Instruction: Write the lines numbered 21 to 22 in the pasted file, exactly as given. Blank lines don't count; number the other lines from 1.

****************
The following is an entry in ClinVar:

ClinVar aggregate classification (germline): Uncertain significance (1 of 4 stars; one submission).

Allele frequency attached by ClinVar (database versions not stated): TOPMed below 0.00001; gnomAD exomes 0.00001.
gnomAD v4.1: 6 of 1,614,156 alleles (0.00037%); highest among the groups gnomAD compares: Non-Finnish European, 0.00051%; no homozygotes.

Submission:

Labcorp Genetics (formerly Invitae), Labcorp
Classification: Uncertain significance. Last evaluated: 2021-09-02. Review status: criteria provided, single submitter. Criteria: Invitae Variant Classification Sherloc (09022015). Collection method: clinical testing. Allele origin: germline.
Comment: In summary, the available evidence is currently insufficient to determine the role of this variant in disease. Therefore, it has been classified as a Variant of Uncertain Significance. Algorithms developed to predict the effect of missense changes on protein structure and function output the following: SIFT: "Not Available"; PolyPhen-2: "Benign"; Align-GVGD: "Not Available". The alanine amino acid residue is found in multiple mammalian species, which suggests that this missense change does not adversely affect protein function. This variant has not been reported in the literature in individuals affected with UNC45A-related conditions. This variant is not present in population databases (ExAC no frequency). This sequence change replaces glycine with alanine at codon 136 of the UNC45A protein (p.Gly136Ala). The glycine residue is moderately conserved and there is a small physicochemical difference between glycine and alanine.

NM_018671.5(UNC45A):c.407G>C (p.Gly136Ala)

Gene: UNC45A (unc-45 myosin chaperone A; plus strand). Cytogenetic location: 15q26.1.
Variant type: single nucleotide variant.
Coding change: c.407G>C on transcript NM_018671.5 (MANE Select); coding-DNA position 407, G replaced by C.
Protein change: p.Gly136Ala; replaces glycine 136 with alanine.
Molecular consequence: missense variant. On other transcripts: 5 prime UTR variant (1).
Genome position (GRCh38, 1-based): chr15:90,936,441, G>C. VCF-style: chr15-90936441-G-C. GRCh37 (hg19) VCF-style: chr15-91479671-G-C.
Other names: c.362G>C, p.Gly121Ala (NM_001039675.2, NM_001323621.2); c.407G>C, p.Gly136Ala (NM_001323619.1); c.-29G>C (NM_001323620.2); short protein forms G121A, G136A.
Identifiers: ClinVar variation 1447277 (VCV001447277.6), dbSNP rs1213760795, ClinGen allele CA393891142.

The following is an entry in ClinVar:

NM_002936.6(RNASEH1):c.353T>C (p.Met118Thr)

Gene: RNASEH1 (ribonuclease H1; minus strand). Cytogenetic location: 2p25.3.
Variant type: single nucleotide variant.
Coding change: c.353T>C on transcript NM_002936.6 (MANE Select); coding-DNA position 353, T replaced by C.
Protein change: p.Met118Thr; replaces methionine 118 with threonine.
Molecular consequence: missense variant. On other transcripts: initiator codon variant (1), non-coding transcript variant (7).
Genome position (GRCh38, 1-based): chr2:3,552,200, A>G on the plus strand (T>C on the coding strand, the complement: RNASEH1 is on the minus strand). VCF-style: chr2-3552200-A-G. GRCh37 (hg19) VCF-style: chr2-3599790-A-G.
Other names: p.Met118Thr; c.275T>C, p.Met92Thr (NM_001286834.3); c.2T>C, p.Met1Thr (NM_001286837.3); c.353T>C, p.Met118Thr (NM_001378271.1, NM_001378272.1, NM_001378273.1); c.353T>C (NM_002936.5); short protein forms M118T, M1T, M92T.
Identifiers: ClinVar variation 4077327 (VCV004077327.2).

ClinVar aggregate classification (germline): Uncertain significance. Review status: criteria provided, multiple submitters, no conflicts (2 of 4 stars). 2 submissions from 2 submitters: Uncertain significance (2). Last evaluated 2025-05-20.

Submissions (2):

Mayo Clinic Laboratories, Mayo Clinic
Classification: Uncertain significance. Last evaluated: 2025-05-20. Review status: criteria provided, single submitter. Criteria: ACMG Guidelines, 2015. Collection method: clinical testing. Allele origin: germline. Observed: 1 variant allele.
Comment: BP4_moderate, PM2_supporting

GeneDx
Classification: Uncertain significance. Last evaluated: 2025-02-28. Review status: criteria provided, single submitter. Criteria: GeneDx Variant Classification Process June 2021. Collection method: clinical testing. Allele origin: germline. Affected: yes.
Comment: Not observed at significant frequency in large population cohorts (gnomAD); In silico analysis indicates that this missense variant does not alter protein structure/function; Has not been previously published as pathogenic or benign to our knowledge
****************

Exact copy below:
Variant type: single nucleotide variant.
Coding change: c.353T>C on transcript NM_002936.6 (MANE Select); coding-DNA position 353, T replaced by C.